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Religious Leaders: We Can’t Fill SNAP Gap

U.S. Department of Agriculture

This Friday, Floridians who rely on food stamps will have to tighten their belts even further. That’s because SNAP -- the Supplemental Nutrition Assistance Program -- is set to shrink when money from a stimulus bill expires. Some say charities will fill the gap, but a group of Southern religious leaders say they’re not sure they can help.

Religious leaders across the South say the reduction of SNAP benefits corresponds with an increase in demand. Russell Meyer is the Executive Director of the Florida Council of Churches.

“Florida is undergoing a tremendous impact in unemployment. And as you see in the stats that were shared, a 130-percent increase in SNAP recipients since the recession,” Meyer said.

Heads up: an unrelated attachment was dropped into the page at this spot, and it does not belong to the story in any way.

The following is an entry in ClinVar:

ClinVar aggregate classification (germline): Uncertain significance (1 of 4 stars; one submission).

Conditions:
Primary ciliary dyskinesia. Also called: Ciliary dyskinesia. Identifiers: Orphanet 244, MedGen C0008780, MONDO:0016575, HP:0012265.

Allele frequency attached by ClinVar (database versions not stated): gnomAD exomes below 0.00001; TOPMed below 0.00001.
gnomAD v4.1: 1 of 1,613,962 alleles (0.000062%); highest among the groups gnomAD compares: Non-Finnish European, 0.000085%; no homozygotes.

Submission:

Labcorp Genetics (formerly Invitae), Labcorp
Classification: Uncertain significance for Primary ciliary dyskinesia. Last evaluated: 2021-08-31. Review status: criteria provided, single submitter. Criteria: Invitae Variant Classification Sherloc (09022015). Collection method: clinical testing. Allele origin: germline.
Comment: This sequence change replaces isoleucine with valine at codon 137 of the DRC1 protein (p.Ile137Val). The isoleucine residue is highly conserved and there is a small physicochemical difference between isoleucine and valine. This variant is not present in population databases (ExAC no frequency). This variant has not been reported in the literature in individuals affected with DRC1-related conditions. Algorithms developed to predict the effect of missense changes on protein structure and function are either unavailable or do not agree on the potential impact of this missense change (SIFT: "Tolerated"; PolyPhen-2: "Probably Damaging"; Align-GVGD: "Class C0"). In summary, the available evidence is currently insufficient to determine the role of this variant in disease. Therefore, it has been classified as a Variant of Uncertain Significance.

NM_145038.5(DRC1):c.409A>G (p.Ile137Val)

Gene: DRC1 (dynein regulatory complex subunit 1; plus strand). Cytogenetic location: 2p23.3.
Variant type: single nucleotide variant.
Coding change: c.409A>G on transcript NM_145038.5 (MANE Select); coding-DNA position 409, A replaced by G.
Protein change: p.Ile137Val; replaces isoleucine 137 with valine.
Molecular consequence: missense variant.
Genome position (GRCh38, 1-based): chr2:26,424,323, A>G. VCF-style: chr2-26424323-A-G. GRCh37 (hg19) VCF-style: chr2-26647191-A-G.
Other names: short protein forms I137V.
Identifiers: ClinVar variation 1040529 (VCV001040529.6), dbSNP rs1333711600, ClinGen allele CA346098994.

Meyer says while experts say the state’s economy is turning around, the state’s lowest-income citizens aren’t seeing that bounce back. Beyond the SNAP funding reduction which takes effect Friday, Congress is also working out the details on the farm bill. The U.S. House version of the bill would cut nearly $40-billion in SNAP funding, which could leave some needy Floridians with no benefits at all.

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Regan McCarthy is the Assistant News Director for WFSU Public Media. Before coming to Tallahassee, Regan graduated with honors from Indiana University’s Ernie Pyle School of Journalism. She worked for several years for NPR member station WFIU in Bloomington, Ind., where she covered local and state government and produced feature and community stories.

Phone: (850) 645-6090 | rmccarthy@fsu.edu

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